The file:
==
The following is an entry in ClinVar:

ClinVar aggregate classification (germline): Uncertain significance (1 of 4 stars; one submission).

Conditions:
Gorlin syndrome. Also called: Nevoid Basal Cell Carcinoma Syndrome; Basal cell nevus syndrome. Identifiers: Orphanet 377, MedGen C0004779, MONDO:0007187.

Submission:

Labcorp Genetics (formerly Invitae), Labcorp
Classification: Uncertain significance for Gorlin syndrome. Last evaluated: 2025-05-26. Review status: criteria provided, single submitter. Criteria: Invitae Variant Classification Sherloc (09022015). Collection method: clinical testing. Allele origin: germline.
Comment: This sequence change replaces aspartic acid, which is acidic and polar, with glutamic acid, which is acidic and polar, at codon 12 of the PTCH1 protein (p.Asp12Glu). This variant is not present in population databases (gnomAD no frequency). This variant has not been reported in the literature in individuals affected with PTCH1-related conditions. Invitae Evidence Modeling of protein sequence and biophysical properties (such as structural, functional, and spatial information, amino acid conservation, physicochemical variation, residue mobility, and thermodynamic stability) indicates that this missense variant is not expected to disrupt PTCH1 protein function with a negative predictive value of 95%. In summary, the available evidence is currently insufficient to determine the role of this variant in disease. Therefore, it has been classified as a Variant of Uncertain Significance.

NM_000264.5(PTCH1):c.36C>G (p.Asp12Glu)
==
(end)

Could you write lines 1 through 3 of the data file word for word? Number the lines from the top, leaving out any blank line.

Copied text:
The following is an entry in ClinVar:

ClinVar aggregate classification (germline): Uncertain significance (1 of 4 stars; one submission).

Conditions: